Padukone cautions that the Badminton Association of India should not depend on government support alone. “BAI should play a proactive role, get more sponsors and let us have very competitive circuit for all and upgrade facilities for the game in the country, especially in moffusil areas,” he says. “To develop and support the talent in smaller places, we need more courts, more shuttles and programmes in place to identify talent.”
Another major challenge is the need to produce more quality coaches. “Our coaches are good, but they need to enhance their knowledge and keep abreast with latest trends on the international level,” he says. The maestro also stresses the need for stars of Indian badminton, to give back. “They have all come through a system and it is imperative they also contribute to the growth of the game in the country, by participating in select domestic events. It is not just enough they play Grand Prix’s and super series events abroad and ignore the game here. They owe to the system that brought them to that level. Their mere presence would attract crowds, ensure better media coverage and bring in more sponsors.”
The new scoring format of badminton makes good viewing for a wide TV audience, but it has also taken its toll, he feels. “For one thing, no player can remain consistent and come out as winner with every outing. Maybe a Lin Dan can, but not all.”
The Padukone Badminton Academy has raised standards. “It has been 18 years since we set off on this venture, beginning with small facilities at Canara Union. It was the first academy which had corporate support, first it was BPL and now we are sponsored by Tata.”
Former national champion Vimal Kumar helps him and oversees the programme. “PPBA just happened and I was not too serious when Vimal Kumar and Vivek Kumar (former state champion) asked me to start an academy, but I slowly came around to that idea and I am really satisfied with the way we are progressing,” says Padukone.
The maestro hung up his racket in 1989, when he was on top. “Having achieved all that I could in the game, I felt it was time to quit and enjoy other aspects of life,” he says. A biography of Padukone, Touch Play , hit the stands in 2006. When he is not attending to work in his academy, Padukone relaxes with music. “I listen to Hindustani classical and Hindi film songs and I often go to plays — that’s a great form of relaxation for me.”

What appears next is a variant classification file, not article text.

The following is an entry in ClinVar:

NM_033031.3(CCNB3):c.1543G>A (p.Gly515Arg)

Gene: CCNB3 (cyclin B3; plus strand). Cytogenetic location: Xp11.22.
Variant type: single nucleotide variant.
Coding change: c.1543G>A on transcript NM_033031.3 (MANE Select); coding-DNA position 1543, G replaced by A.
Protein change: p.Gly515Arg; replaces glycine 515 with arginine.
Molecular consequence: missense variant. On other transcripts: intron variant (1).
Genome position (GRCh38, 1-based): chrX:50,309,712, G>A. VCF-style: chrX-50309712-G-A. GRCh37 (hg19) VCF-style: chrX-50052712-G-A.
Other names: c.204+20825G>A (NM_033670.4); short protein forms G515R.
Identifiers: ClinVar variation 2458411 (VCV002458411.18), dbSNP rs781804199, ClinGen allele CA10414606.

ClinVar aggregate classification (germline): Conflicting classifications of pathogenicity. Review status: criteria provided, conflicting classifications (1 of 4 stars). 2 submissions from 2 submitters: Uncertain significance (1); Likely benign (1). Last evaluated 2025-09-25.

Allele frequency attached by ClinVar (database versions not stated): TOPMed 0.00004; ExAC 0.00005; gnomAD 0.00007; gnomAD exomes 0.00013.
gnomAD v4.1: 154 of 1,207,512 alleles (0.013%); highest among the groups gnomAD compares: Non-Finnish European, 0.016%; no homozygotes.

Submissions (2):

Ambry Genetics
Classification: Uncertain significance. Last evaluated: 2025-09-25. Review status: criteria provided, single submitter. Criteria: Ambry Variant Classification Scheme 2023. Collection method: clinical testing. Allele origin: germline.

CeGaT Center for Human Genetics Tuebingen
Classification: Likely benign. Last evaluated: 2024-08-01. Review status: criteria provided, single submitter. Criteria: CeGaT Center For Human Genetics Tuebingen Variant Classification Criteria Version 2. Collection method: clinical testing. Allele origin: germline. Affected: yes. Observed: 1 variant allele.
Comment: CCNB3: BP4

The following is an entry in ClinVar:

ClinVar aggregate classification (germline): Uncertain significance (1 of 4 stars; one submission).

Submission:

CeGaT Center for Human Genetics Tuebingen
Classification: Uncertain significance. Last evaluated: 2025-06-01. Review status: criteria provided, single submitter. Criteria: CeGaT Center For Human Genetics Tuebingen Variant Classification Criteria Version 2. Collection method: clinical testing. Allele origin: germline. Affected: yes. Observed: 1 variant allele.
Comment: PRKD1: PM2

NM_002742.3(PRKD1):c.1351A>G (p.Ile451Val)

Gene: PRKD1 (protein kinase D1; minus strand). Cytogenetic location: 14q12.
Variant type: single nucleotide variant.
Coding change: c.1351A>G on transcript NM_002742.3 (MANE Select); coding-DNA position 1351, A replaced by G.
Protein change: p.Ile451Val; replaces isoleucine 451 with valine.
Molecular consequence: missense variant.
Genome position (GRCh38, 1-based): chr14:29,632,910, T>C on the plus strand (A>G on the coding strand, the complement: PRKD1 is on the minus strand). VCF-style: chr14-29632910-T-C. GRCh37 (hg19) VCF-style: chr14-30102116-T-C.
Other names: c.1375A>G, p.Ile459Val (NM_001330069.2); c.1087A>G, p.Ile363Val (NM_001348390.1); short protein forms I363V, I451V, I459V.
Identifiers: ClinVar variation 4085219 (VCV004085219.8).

What about movies? Did he ever think daughter Deepika would make it big in Bollywood? Padukone breaks into a smile. “She was a very good model and when she wanted to get into films, neither myself nor my wife Ujjala stood in her way. We always let our children follow their passion, just as my dad (late Ramesh Padukone) did for me. When I wanted to become a badminton player, which certainly had no future in 1960s and 1970s, papa told me to go ahead and give it a shot. I followed his principle and told Deepika, you can follow your dream, but work hard for it, then only success would come.”
He recalls watching her on screen for the first time. “Shah Rukh Khan invited us to the London premiere of Om Shanti Om . I was nervous, wondering how Deepika had fared. But the movie was fabulous and she was just great. Imagine, acting without formal training, or without having a filmi background. We were overwhelmed by the reception she got and I knew she had made it.”
His second daughter, Anisha, is an avid golfer who wants to make a mark in women’s pro golf. “I don’t know much about the technicalities of the game, but I do advise her on other things such as staying focused, developing mental strength etc. and help her out in little things, when she asks for it,” says Padukone.
Padukone looks back on his life with satisfaction. “At this stage of life, I get to spend more time with my family.” There is, however, one wish he nurses. “Saina got us a bronze at the Olympics and I hope soon an Indian player wins the gold at the Olympics, and if it is from my academy, it would be the icing on the cake.”
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